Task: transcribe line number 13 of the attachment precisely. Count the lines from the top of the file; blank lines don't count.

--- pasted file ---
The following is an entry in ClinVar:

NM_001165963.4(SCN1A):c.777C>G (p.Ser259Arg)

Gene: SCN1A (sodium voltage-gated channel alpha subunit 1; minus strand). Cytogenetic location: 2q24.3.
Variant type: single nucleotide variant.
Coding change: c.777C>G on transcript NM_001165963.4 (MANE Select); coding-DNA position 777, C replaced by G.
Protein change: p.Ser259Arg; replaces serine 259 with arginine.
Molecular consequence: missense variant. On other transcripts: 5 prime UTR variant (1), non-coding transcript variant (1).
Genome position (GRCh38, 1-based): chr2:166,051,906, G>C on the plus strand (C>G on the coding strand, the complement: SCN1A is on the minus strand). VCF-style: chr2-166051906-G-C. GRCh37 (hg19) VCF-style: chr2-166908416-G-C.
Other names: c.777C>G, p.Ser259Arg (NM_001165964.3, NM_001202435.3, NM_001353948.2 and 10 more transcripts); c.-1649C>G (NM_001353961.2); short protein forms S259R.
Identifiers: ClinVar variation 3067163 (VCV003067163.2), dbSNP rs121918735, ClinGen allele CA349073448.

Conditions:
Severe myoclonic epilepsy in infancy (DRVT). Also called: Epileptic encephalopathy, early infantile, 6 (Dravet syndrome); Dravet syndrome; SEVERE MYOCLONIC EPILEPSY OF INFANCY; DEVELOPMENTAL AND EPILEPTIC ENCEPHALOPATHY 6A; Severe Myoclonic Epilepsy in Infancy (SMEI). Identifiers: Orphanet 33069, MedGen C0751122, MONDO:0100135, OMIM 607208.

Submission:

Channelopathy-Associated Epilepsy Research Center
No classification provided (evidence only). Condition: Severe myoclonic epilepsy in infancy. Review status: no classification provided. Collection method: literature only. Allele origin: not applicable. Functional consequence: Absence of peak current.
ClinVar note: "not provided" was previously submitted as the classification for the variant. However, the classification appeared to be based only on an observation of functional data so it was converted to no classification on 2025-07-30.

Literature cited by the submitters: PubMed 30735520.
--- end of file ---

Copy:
Submission: